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Cataract Small Incision PreOp® Patient Education

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Published on Feb 2, 2011

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Your doctor has recommended that you undergo lens replacement surgery to treat a cataract. But what does that actually mean?

The human eye is constructed like a camera - with a clear lens in the front. The lens is located just behind the iris. It is contained in an elastic capsule. This capsule will serve as the housing for the new lens. All light that enters the eye has to pass through this lens.

As we age, this lens can become cloudy and gradually lose its ability to focus properly. This is called a cataract.If left untreated, a cataract can grow steadily worse - interfering more and more with your vision.
Generally, replacing a cataract with an artificial lens is a simple procedure.

It usually involves a single incision in the white of the eye. Through this single opening the cataract is removed and the artificial lens is inserted.

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On the day of your operation, you will be asked to put on a surgical gown.
You may receive a sedative by mouth and
an intravenous line may be put in.
And you'll given eye drops to dilate, or open, the pupil.
You will then be transferred to the operating table.
To begin, the surgeon will use a special instrument to gently hold the eyelids apart.
Then the surgeon will apply an antiseptic solution to the skin around the eye. ..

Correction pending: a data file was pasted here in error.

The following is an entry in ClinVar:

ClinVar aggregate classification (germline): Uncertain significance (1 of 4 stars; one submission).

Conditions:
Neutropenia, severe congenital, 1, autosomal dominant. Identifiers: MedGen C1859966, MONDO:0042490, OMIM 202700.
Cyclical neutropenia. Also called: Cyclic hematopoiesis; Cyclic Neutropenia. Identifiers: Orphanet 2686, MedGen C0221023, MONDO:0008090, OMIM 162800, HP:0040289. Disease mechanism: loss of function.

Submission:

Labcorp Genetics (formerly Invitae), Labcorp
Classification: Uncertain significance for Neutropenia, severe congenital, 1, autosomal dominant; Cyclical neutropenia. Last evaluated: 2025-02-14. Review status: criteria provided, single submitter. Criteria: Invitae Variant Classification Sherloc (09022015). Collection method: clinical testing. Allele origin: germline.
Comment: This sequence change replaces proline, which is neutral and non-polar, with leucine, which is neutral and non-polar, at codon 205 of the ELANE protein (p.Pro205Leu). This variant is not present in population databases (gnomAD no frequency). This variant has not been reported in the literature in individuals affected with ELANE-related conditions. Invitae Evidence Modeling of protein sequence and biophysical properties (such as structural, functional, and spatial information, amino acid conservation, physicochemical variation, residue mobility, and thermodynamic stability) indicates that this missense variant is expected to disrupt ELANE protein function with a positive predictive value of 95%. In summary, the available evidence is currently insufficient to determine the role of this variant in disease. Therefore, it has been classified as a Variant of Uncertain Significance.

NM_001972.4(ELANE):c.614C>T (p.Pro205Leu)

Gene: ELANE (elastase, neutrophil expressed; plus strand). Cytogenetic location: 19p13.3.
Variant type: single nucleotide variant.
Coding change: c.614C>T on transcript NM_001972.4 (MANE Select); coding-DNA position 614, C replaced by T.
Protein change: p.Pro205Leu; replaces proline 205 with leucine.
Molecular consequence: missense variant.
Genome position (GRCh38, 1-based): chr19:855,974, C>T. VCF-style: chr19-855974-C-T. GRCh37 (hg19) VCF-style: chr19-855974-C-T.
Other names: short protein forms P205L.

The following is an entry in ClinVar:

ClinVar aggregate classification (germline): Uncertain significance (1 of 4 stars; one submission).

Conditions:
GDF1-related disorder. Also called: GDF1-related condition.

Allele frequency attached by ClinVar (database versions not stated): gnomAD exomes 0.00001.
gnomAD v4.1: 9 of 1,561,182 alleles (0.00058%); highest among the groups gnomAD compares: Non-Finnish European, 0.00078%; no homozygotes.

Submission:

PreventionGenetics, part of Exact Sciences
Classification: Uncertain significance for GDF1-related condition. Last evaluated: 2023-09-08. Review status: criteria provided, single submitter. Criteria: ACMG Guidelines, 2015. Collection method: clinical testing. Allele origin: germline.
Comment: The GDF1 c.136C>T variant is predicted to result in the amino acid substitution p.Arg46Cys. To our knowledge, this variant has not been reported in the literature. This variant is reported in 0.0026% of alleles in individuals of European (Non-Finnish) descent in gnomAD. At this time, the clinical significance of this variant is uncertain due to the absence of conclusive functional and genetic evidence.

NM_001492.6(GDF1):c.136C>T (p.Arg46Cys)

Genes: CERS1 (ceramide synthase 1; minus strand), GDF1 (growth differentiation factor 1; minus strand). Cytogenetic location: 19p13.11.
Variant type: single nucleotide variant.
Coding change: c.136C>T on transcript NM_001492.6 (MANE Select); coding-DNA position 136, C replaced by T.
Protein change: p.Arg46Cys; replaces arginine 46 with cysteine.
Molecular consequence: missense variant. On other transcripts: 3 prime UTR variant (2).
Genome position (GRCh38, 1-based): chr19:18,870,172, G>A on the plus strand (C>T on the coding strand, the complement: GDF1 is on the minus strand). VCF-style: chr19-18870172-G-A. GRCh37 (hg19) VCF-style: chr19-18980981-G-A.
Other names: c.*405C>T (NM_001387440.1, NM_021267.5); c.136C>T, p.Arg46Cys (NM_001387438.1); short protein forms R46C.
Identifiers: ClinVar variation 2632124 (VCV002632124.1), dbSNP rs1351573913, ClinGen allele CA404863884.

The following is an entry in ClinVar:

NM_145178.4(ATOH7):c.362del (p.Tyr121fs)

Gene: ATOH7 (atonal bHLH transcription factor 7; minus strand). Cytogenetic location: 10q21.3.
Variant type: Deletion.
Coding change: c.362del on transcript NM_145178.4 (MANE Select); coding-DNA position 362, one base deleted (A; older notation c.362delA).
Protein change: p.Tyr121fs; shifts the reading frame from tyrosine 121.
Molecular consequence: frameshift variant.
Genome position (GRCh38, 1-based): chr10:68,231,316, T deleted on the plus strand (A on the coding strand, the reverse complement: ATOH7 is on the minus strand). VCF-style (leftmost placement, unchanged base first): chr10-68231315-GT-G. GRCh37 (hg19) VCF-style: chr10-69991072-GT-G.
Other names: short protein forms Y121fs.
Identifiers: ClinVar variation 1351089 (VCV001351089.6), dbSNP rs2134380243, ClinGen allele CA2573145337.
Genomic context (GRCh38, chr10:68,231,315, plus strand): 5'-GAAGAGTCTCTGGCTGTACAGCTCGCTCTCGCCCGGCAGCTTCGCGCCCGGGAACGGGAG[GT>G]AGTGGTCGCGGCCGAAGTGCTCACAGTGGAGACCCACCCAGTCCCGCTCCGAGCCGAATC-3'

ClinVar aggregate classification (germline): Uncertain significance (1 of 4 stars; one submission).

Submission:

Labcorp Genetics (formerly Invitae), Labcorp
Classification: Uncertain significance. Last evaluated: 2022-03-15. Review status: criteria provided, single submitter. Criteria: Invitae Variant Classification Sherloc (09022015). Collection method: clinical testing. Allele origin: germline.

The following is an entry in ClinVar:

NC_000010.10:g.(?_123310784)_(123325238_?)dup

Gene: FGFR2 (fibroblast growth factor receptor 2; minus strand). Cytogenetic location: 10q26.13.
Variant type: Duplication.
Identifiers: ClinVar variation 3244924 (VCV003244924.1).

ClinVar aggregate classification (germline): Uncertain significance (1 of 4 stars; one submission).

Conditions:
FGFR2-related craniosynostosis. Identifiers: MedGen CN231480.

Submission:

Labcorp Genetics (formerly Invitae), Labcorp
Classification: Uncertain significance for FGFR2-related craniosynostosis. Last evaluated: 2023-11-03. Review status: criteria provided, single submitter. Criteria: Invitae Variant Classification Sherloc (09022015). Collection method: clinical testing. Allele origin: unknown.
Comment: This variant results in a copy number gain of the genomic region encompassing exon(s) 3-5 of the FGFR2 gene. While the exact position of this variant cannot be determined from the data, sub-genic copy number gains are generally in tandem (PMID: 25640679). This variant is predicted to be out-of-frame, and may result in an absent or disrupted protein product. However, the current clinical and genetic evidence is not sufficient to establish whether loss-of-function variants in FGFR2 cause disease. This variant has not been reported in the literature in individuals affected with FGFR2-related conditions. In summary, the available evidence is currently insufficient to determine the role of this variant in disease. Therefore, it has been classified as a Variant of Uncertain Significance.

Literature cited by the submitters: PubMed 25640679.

before injecting a local anesthetic.
While the anesthetic is taking effect, the surgeon will position a microscope in front of the eye.
By now, the pupil will be fully open, or dilated.
When the operative field is numb, the surgeon will use the microscope to help make a very small incision just 3 millimeters above the iris. The lens is located just behind the iris contained in the elastic capsule.
Next the surgeon will open the top of the capsule and remove the lens. Most likely, your doctor will use a small probe which vibrates at a high frequency.
The probes vibrations break the old lens into microscopic pieces ...
which can then be drawn out with gentle suction.
Through the small incision, the surgeon will then insert the new lens.
The lens is actually rolled up inside a special injector, designed to fit through the small incision made above the iris.
With the tip of the injector inside the eye, the surgeon slowly injects the new lens where it unfolds into position.
Because of the small size of the incision, often your surgeon will complete surgery without putting in any stitches.
Vision will gradually improve during normal healing over a period of 5 to 8 weeks.


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